Christiana Burdett Campbell
Christiana Burdett Campbell (ca. 1723–March 25, 1792) was the daughter of a Williamsburg innkeeper and the wife of an apothecary who died in Blandford, near Petersburg, early in the 1750s. Returning to Williamsburg, she began operating an inn, or tavern, about 1755. One of the most prominent taverns in the capital, it provided rooms and food for those who had business to conduct with government officials or in the General Court or who attended the regular meetings of the colony's chief merchants. When the General Assembly was in session, Campbell's tavern was one of the principal places where members of the House of Burgesses lodged. Among the legislators who stayed in Campbell's tavern were Thomas Jefferson and George Washington. Campbell advertised her tavern as providing "genteel Accommodations, and the very best Entertainment."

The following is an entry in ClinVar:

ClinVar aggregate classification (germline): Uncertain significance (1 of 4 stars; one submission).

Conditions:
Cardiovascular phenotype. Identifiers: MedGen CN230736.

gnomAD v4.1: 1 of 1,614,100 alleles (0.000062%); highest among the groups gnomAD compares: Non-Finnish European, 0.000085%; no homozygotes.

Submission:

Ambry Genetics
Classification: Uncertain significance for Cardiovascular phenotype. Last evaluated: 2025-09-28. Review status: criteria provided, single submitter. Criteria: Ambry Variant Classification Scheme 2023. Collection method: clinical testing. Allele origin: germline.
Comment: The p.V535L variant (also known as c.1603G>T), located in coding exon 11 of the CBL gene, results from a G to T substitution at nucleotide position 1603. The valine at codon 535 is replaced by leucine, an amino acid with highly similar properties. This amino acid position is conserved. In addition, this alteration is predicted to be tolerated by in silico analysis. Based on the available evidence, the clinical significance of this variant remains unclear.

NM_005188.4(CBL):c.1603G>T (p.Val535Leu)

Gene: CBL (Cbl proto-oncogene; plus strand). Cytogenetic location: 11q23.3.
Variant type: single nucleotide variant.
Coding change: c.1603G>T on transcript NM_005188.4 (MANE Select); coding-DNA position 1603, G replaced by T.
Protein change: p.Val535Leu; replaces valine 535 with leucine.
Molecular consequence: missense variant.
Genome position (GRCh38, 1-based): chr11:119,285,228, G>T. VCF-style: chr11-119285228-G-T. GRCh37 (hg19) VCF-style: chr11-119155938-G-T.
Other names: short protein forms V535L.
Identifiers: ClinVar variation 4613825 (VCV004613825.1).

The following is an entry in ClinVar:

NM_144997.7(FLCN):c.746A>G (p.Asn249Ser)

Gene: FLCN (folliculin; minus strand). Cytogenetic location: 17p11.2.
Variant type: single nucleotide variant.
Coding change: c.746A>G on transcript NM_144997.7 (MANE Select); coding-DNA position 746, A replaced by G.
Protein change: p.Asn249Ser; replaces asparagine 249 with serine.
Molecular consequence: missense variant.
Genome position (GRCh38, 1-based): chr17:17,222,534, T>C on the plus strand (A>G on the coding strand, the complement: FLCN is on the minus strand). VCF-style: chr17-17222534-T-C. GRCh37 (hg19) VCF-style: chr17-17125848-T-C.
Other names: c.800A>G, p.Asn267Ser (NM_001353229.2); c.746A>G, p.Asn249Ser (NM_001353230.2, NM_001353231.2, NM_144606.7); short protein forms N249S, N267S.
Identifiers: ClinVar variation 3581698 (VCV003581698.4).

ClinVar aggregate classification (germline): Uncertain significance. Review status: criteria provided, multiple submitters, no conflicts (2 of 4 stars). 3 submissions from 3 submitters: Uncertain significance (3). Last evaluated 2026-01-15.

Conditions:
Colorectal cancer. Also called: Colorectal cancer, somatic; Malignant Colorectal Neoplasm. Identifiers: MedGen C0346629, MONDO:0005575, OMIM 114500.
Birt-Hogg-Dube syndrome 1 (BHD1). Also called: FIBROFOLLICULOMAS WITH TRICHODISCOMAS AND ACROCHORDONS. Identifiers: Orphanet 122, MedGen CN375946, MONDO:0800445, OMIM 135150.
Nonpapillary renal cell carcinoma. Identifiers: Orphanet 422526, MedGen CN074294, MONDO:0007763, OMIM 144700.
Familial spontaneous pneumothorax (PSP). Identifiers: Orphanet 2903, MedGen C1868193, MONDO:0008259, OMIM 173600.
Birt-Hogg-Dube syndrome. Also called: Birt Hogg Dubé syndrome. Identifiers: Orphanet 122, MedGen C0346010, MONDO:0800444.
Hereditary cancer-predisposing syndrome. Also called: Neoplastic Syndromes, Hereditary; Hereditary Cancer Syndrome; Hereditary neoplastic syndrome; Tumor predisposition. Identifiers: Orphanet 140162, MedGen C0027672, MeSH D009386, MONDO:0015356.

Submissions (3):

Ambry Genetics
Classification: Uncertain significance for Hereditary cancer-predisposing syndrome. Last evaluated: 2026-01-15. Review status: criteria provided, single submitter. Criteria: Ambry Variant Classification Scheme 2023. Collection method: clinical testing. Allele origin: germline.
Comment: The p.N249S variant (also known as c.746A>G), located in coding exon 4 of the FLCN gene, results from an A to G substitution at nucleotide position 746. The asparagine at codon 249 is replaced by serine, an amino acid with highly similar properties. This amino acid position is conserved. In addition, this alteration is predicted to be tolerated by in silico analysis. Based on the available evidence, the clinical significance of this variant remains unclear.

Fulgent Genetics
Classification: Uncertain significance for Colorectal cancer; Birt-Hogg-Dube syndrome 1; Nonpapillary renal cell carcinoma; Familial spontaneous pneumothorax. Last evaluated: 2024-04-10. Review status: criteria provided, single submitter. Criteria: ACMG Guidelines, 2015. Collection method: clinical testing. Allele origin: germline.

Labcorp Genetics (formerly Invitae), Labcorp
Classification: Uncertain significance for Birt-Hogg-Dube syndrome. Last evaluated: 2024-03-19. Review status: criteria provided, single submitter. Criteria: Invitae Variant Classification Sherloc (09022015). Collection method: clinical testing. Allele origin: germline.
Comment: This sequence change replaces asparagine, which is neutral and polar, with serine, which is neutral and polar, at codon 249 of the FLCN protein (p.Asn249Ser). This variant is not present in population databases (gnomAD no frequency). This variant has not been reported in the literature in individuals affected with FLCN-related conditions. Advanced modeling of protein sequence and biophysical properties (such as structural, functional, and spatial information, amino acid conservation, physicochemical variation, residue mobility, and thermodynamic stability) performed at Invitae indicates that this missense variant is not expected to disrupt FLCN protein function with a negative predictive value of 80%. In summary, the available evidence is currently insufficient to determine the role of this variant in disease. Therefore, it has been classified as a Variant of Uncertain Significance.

Several women operated taverns in colonial Virginia, some of them continuing a business after their tavern-keeping husbands had died. Campbell, however, began her own business and conducted it with success for more than thirty years. She owned as many as a dozen enslaved laborers who probably worked in the tavern. She allowed them to attend a local school for African Americans and assisted them in being baptized at Bruton Parish Church. Campbell finally closed her tavern in 1787, after the state's capital had moved to Richmond and all of the government offices had left Williamsburg. She retired to live with her daughter in Fredericksburg. Her Waller Street tavern burned about 1859, but in 1956 the Colonial Williamsburg Foundation opened a reconstructed Christiana Campbell's Tavern as a working restaurant and thus preserved her name and reputation.
LOOK at this page of the Virginia Gazette, which shows an advertisement for Christina Campbell's tavern.
READ the advertisement for Campbell's tavern.
READ this sale announcement written by Campbell in 1787.
READ the list of goods that Campbell sold from her father’s estate in 1746.